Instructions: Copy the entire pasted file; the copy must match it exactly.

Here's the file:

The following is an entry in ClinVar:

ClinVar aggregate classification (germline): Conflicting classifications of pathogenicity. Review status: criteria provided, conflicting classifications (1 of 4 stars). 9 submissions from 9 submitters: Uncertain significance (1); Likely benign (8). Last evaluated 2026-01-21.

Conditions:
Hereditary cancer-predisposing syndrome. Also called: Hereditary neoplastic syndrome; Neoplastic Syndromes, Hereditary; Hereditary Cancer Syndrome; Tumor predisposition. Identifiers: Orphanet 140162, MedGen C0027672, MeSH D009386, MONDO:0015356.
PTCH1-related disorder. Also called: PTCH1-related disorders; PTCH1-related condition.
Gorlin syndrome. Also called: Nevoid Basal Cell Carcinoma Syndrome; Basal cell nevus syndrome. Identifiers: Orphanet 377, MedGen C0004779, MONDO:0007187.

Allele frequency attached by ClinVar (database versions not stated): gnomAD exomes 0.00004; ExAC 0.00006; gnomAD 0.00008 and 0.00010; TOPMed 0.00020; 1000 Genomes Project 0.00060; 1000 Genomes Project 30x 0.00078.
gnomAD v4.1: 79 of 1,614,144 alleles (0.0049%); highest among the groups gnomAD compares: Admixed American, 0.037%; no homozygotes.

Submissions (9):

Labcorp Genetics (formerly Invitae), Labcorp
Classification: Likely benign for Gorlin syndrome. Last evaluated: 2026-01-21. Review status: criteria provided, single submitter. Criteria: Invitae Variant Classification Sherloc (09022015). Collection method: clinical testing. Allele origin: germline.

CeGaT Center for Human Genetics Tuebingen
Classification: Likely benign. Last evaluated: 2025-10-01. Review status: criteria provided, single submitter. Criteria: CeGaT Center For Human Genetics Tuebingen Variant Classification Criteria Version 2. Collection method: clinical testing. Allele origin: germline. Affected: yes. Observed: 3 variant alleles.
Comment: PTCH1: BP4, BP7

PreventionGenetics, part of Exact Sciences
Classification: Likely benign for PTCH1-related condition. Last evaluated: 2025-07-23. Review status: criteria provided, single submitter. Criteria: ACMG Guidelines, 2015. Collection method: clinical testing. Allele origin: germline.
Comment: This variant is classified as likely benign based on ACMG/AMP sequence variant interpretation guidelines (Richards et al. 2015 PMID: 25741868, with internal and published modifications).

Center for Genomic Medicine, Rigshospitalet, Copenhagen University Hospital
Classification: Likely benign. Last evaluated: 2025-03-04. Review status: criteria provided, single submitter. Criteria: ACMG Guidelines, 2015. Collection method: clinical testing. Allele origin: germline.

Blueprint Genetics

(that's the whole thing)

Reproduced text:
The following is an entry in ClinVar:

ClinVar aggregate classification (germline): Conflicting classifications of pathogenicity. Review status: criteria provided, conflicting classifications (1 of 4 stars). 9 submissions from 9 submitters: Uncertain significance (1); Likely benign (8). Last evaluated 2026-01-21.

Conditions:
Hereditary cancer-predisposing syndrome. Also called: Hereditary neoplastic syndrome; Neoplastic Syndromes, Hereditary; Hereditary Cancer Syndrome; Tumor predisposition. Identifiers: Orphanet 140162, MedGen C0027672, MeSH D009386, MONDO:0015356.
PTCH1-related disorder. Also called: PTCH1-related disorders; PTCH1-related condition.
Gorlin syndrome. Also called: Nevoid Basal Cell Carcinoma Syndrome; Basal cell nevus syndrome. Identifiers: Orphanet 377, MedGen C0004779, MONDO:0007187.

Allele frequency attached by ClinVar (database versions not stated): gnomAD exomes 0.00004; ExAC 0.00006; gnomAD 0.00008 and 0.00010; TOPMed 0.00020; 1000 Genomes Project 0.00060; 1000 Genomes Project 30x 0.00078.
gnomAD v4.1: 79 of 1,614,144 alleles (0.0049%); highest among the groups gnomAD compares: Admixed American, 0.037%; no homozygotes.

Submissions (9):

Labcorp Genetics (formerly Invitae), Labcorp
Classification: Likely benign for Gorlin syndrome. Last evaluated: 2026-01-21. Review status: criteria provided, single submitter. Criteria: Invitae Variant Classification Sherloc (09022015). Collection method: clinical testing. Allele origin: germline.

CeGaT Center for Human Genetics Tuebingen
Classification: Likely benign. Last evaluated: 2025-10-01. Review status: criteria provided, single submitter. Criteria: CeGaT Center For Human Genetics Tuebingen Variant Classification Criteria Version 2. Collection method: clinical testing. Allele origin: germline. Affected: yes. Observed: 3 variant alleles.
Comment: PTCH1: BP4, BP7

PreventionGenetics, part of Exact Sciences
Classification: Likely benign for PTCH1-related condition. Last evaluated: 2025-07-23. Review status: criteria provided, single submitter. Criteria: ACMG Guidelines, 2015. Collection method: clinical testing. Allele origin: germline.
Comment: This variant is classified as likely benign based on ACMG/AMP sequence variant interpretation guidelines (Richards et al. 2015 PMID: 25741868, with internal and published modifications).

Center for Genomic Medicine, Rigshospitalet, Copenhagen University Hospital
Classification: Likely benign. Last evaluated: 2025-03-04. Review status: criteria provided, single submitter. Criteria: ACMG Guidelines, 2015. Collection method: clinical testing. Allele origin: germline.

Blueprint Genetics